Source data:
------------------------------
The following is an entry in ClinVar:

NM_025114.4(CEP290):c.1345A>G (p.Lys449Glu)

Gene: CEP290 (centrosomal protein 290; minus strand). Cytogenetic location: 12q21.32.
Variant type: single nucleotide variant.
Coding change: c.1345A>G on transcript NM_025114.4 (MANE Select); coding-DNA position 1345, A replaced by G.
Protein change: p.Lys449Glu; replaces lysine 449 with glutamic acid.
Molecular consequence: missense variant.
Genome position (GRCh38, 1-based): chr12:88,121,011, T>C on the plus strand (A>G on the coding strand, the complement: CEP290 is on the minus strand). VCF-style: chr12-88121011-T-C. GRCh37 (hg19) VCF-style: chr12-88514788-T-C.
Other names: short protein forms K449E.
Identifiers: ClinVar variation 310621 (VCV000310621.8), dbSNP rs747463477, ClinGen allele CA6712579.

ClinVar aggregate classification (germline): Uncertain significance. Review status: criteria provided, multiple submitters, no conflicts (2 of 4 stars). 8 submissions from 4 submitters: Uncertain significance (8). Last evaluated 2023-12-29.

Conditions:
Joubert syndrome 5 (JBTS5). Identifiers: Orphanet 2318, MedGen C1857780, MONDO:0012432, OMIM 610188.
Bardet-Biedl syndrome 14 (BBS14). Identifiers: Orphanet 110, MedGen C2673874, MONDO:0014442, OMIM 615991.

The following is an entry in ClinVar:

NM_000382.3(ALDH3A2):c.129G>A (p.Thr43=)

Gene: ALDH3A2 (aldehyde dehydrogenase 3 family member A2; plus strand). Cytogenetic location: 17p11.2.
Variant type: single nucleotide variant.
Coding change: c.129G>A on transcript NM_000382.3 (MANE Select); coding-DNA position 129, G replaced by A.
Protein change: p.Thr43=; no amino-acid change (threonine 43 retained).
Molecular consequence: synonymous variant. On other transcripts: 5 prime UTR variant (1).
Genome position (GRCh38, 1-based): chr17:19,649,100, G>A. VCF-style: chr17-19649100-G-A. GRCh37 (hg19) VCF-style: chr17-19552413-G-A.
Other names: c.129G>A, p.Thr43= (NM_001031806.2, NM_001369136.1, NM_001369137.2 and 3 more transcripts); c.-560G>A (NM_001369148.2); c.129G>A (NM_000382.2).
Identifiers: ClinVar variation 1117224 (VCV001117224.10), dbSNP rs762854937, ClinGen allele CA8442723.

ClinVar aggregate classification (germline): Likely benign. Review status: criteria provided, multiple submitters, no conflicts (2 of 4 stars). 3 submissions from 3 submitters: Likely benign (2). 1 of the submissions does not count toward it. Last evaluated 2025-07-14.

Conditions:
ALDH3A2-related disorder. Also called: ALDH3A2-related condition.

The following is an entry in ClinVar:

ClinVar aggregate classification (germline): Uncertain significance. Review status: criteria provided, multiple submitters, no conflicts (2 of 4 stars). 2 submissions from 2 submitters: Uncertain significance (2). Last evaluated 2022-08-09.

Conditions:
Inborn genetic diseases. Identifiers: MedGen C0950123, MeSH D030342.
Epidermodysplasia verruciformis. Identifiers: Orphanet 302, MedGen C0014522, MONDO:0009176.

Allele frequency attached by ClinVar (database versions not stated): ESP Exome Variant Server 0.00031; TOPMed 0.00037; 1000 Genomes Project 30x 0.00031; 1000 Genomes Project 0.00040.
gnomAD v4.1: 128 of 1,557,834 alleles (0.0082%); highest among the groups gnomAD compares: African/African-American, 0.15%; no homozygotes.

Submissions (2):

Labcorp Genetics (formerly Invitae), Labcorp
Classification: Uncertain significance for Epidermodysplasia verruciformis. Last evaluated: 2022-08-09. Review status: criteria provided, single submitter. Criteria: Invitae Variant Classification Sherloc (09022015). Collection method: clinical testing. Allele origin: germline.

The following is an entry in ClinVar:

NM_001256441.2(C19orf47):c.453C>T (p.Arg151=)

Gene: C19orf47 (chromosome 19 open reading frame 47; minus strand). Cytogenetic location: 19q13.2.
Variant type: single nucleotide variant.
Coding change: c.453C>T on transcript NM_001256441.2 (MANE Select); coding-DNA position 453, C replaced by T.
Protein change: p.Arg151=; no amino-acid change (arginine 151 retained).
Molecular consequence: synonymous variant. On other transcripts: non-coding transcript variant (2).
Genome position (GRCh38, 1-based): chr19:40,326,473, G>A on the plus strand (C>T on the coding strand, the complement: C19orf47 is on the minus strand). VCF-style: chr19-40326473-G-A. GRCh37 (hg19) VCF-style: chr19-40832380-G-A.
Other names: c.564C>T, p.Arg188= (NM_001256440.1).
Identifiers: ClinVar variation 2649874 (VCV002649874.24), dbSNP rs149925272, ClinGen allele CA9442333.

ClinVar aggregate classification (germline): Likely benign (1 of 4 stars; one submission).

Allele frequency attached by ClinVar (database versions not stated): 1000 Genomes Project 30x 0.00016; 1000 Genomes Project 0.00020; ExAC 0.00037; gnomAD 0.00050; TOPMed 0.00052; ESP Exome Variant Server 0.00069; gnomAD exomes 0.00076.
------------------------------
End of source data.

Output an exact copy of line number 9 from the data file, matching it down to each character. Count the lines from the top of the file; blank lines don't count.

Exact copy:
Other names: short protein forms K449E.